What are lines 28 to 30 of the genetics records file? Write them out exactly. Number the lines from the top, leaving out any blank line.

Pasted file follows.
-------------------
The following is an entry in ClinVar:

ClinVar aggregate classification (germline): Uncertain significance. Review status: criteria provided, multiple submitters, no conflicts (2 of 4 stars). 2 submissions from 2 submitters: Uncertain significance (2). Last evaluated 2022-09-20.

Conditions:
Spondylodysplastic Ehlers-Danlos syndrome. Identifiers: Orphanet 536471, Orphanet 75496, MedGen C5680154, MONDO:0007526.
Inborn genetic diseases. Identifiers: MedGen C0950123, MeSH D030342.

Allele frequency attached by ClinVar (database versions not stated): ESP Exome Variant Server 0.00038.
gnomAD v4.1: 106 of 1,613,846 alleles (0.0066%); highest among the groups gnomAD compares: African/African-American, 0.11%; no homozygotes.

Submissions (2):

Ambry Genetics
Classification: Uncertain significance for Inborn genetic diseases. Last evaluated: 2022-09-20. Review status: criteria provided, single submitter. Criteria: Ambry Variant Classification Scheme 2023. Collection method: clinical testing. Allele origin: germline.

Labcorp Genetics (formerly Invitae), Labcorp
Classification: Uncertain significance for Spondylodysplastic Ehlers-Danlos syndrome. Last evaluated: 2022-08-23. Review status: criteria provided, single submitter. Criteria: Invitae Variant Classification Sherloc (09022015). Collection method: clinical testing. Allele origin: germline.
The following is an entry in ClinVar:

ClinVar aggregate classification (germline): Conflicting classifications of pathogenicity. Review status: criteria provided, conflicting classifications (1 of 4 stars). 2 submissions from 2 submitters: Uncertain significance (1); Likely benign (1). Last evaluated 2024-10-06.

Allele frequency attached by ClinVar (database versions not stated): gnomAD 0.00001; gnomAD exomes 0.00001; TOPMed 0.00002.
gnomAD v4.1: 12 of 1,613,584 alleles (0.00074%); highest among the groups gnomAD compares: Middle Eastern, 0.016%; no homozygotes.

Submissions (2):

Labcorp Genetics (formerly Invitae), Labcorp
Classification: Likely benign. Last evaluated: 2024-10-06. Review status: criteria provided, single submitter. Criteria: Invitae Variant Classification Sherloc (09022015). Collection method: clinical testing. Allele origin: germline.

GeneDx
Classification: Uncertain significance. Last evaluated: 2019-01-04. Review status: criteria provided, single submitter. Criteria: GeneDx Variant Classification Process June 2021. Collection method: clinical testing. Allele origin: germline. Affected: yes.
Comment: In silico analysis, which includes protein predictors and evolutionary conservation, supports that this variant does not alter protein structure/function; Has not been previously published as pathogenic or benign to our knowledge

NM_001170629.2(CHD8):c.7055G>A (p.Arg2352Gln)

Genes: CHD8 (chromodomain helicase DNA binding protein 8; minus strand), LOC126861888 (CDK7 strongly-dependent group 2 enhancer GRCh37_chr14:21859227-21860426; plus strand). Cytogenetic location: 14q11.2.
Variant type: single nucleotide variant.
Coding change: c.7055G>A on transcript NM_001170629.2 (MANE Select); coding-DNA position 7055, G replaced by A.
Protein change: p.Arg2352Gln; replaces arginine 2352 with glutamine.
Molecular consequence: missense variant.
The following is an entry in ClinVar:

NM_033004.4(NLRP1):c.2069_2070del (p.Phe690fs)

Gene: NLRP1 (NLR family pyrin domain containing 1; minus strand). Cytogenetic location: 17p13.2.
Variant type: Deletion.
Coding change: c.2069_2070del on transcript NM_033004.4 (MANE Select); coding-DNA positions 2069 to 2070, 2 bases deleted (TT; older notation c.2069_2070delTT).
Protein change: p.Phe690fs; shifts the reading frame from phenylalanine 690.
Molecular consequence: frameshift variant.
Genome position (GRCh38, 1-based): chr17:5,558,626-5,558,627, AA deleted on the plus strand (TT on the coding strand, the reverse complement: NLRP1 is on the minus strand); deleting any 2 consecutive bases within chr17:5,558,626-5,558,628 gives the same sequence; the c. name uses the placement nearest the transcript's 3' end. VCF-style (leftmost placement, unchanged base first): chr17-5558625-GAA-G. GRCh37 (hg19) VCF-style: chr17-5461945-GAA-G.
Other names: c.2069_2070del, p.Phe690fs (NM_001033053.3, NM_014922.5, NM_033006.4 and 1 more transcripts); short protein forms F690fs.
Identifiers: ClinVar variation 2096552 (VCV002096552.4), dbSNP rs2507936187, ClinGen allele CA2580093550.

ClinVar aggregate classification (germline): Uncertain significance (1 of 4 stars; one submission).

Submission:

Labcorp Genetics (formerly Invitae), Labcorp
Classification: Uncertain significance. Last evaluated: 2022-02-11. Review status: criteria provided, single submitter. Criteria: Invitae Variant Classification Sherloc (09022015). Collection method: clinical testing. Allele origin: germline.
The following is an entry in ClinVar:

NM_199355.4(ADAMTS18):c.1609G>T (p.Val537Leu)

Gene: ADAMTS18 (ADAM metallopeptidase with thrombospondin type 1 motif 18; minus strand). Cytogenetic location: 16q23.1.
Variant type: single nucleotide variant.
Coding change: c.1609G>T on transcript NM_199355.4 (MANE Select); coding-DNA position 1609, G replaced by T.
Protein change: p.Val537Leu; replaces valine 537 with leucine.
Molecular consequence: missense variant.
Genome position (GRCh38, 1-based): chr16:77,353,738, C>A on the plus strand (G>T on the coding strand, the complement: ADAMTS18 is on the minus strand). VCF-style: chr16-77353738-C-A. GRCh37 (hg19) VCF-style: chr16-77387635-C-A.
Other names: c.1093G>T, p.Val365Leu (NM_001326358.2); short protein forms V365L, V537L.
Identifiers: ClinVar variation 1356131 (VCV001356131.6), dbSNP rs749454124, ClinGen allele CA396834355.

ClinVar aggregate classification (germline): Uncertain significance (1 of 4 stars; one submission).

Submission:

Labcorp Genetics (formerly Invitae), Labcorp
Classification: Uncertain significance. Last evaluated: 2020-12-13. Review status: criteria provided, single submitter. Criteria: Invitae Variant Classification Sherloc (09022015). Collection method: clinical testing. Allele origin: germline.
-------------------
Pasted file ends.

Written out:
Molecular consequence: missense variant.
The following is an entry in ClinVar:

NM_033004.4(NLRP1):c.2069_2070del (p.Phe690fs)